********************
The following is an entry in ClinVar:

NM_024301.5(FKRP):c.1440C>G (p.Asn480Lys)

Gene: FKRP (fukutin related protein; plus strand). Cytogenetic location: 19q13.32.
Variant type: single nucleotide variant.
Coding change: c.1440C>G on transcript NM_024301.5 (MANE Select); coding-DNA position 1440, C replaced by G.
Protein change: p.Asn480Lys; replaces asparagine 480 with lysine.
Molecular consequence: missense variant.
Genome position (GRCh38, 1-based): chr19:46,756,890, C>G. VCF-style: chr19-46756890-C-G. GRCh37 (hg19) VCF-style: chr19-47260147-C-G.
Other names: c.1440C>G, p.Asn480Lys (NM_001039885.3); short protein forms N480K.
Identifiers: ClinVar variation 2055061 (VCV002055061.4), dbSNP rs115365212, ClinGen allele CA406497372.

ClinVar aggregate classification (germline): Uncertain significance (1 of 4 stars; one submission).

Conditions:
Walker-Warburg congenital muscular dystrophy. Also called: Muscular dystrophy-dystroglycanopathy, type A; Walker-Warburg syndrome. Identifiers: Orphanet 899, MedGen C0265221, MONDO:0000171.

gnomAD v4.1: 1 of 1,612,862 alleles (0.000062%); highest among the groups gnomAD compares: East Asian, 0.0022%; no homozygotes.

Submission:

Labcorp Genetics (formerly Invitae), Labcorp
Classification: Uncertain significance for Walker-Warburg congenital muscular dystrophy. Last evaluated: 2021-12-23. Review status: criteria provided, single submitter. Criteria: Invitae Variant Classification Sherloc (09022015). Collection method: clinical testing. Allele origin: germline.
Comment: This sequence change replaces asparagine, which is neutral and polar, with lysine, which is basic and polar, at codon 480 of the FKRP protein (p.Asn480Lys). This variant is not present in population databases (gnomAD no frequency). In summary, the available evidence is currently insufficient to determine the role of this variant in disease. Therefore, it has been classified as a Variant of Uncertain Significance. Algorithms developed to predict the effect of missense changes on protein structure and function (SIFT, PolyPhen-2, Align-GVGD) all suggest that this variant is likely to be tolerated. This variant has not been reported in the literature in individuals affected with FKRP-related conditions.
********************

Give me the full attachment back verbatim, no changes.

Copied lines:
The following is an entry in ClinVar:

NM_024301.5(FKRP):c.1440C>G (p.Asn480Lys)

Gene: FKRP (fukutin related protein; plus strand). Cytogenetic location: 19q13.32.
Variant type: single nucleotide variant.
Coding change: c.1440C>G on transcript NM_024301.5 (MANE Select); coding-DNA position 1440, C replaced by G.
Protein change: p.Asn480Lys; replaces asparagine 480 with lysine.
Molecular consequence: missense variant.
Genome position (GRCh38, 1-based): chr19:46,756,890, C>G. VCF-style: chr19-46756890-C-G. GRCh37 (hg19) VCF-style: chr19-47260147-C-G.
Other names: c.1440C>G, p.Asn480Lys (NM_001039885.3); short protein forms N480K.
Identifiers: ClinVar variation 2055061 (VCV002055061.4), dbSNP rs115365212, ClinGen allele CA406497372.

ClinVar aggregate classification (germline): Uncertain significance (1 of 4 stars; one submission).

Conditions:
Walker-Warburg congenital muscular dystrophy. Also called: Muscular dystrophy-dystroglycanopathy, type A; Walker-Warburg syndrome. Identifiers: Orphanet 899, MedGen C0265221, MONDO:0000171.

gnomAD v4.1: 1 of 1,612,862 alleles (0.000062%); highest among the groups gnomAD compares: East Asian, 0.0022%; no homozygotes.

Submission:

Labcorp Genetics (formerly Invitae), Labcorp
Classification: Uncertain significance for Walker-Warburg congenital muscular dystrophy. Last evaluated: 2021-12-23. Review status: criteria provided, single submitter. Criteria: Invitae Variant Classification Sherloc (09022015). Collection method: clinical testing. Allele origin: germline.
Comment: This sequence change replaces asparagine, which is neutral and polar, with lysine, which is basic and polar, at codon 480 of the FKRP protein (p.Asn480Lys). This variant is not present in population databases (gnomAD no frequency). In summary, the available evidence is currently insufficient to determine the role of this variant in disease. Therefore, it has been classified as a Variant of Uncertain Significance. Algorithms developed to predict the effect of missense changes on protein structure and function (SIFT, PolyPhen-2, Align-GVGD) all suggest that this variant is likely to be tolerated. This variant has not been reported in the literature in individuals affected with FKRP-related conditions.